Spatial and structural characteristics of CO2 emissions in East Asian megacities and its indication for low-carbon city development

Lu Sun, Wenjing Liu, Zhaoling Li, Bofeng Cai, Minoru Fujii, Xiao Luo, Wei Chen, Yong Geng, Tsuyoshi Fujita, Yiping Le

Research output: Contribution to journalArticlepeer-review

22 Citations (Scopus)


The identification of CO2 emissions in megacities is vitally important to promote a transition to low-carbon city. This study aims to analyze the CO2 emission characteristics and spatial distribution in megacities among different countries, which is important for climate change mitigation. In this study, 12 megacities from China, Japan, and South Korea were selected as typical case studies for analysis. Results show that Chinese cities’ CO2 emissions are among the top four cities studies and are much higher when compared to the other sample cities in Japan and South Korea. Chongqing, Incheon, Tianjin, and Shanghai were the top four cities with the highest carbon intensity. The spatial distribution of urban carbon emissions varies widely. In Seoul, Tokyo Metropolis, and Beijing, 90% of carbon emissions are concentrated on 74.17%, 55.95% and 8.93% of the land area, respectively. The results of the driving forces and emission reduction targets analysis indicate that the three countries face different challenges and there are different action plans in each city accordingly. This study proposed the carbon emissions reduction targets and countermeasures in different industrial sectors, including an increased rate of the standardization of city CO2 emission accounting systems and the decarbonization of the power industry, among others. These countermeasures will not only contribute to the analysis of CO2 emissions but will also promote to the low-carbon city development and encourage the realization of urban sustainable development goals.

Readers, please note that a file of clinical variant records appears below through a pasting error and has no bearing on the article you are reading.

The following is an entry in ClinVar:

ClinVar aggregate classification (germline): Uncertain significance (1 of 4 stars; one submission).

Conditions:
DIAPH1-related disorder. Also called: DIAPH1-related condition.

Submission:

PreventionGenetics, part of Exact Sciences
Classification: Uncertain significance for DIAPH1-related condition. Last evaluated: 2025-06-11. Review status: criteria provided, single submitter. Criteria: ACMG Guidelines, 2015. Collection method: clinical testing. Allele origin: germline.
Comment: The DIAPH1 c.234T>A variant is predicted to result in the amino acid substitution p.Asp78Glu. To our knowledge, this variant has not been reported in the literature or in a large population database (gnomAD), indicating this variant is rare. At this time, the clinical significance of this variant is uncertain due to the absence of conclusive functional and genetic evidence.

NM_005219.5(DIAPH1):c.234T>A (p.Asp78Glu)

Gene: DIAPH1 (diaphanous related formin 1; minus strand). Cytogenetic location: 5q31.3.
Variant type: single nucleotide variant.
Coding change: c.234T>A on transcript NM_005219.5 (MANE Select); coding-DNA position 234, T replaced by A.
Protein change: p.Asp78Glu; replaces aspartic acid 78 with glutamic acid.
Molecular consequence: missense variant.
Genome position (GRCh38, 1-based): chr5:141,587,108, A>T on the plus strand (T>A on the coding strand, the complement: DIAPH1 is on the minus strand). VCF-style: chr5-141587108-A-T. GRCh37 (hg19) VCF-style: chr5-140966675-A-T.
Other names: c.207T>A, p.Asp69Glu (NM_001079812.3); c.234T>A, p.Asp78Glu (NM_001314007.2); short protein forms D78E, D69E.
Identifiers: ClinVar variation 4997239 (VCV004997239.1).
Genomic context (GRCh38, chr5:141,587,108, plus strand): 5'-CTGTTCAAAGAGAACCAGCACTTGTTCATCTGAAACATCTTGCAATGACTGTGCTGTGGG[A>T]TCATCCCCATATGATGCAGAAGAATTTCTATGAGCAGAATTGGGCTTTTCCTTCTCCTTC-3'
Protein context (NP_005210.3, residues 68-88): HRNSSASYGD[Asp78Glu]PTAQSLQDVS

Original languageEnglish
Article number116400
JournalApplied Energy
Publication statusPublished - 2021 Feb 15
Externally publishedYes


  • CO emission
  • Driving forces
  • Paris Agreement
  • Spatial distribution

ASJC Scopus subject areas

  • Building and Construction
  • Mechanical Engineering
  • Energy(all)
  • Management, Monitoring, Policy and Law


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